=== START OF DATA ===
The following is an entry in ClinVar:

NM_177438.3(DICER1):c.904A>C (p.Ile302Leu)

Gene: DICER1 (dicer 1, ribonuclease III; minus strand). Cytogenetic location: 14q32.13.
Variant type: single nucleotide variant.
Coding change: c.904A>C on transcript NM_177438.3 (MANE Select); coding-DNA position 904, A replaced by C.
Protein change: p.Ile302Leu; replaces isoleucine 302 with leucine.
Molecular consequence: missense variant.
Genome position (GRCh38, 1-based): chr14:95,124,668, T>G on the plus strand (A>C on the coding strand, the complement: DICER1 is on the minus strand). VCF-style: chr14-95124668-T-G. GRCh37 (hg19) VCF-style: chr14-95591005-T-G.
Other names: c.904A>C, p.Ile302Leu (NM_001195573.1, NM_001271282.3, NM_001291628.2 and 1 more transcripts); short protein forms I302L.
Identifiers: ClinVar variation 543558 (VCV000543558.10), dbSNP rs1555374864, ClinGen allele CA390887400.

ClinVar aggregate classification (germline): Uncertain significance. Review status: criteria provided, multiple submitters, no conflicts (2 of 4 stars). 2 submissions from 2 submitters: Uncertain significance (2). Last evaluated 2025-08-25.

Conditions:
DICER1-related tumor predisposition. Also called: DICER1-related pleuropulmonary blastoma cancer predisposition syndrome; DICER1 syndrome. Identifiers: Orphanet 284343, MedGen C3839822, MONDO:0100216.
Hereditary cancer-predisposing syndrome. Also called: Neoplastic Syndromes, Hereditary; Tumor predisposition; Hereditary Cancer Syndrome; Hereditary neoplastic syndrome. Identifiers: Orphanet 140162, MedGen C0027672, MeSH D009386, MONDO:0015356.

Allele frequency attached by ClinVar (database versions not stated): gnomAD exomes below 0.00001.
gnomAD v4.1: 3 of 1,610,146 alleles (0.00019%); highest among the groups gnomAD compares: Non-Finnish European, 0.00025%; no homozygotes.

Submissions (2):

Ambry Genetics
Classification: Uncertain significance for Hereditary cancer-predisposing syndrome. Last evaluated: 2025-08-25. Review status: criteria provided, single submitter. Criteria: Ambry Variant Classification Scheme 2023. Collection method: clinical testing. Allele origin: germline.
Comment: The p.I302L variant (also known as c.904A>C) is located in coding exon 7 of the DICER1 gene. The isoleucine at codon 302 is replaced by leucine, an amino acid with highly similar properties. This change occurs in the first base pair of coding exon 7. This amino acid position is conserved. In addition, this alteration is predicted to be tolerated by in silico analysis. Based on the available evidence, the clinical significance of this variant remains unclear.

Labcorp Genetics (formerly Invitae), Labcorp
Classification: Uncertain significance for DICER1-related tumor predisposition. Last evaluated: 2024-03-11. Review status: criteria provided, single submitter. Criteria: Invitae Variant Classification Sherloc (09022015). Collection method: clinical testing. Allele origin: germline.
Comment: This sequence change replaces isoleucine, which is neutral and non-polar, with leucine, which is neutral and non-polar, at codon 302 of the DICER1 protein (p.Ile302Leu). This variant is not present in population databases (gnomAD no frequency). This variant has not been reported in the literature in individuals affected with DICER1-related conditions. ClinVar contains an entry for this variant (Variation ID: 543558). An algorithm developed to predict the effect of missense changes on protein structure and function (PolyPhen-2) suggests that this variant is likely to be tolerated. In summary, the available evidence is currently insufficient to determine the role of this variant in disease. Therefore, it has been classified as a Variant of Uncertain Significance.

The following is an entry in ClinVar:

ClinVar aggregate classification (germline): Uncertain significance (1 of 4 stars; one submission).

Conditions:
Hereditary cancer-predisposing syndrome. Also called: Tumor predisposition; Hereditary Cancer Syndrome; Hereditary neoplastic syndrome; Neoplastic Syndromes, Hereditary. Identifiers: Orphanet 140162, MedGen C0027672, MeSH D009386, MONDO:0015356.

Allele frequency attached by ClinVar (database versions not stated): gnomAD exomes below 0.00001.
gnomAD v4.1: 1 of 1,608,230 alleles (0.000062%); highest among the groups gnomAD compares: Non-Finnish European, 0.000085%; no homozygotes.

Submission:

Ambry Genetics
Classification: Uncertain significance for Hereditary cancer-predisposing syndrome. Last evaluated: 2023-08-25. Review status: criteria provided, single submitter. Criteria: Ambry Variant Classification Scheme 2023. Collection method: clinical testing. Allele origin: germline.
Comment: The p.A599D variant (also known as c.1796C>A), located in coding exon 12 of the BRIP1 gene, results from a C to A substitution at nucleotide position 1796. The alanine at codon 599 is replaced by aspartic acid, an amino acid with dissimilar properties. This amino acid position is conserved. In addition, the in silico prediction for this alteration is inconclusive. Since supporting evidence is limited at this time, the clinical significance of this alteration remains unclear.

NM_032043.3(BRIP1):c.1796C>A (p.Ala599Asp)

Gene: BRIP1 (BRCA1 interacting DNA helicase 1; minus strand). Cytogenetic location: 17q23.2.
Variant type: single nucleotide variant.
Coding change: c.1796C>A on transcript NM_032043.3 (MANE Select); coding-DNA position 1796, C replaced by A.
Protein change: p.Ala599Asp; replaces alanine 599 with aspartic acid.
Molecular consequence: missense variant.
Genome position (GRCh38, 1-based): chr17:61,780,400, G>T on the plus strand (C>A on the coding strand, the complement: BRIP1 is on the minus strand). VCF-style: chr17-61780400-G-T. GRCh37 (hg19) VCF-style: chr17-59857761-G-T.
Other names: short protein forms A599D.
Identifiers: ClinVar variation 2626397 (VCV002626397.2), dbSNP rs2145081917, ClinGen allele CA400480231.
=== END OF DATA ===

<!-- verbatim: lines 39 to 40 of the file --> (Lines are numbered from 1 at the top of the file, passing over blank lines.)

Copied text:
Molecular consequence: missense variant.
Genome position (GRCh38, 1-based): chr17:61,780,400, G>T on the plus strand (C>A on the coding strand, the complement: BRIP1 is on the minus strand). VCF-style: chr17-61780400-G-T. GRCh37 (hg19) VCF-style: chr17-59857761-G-T.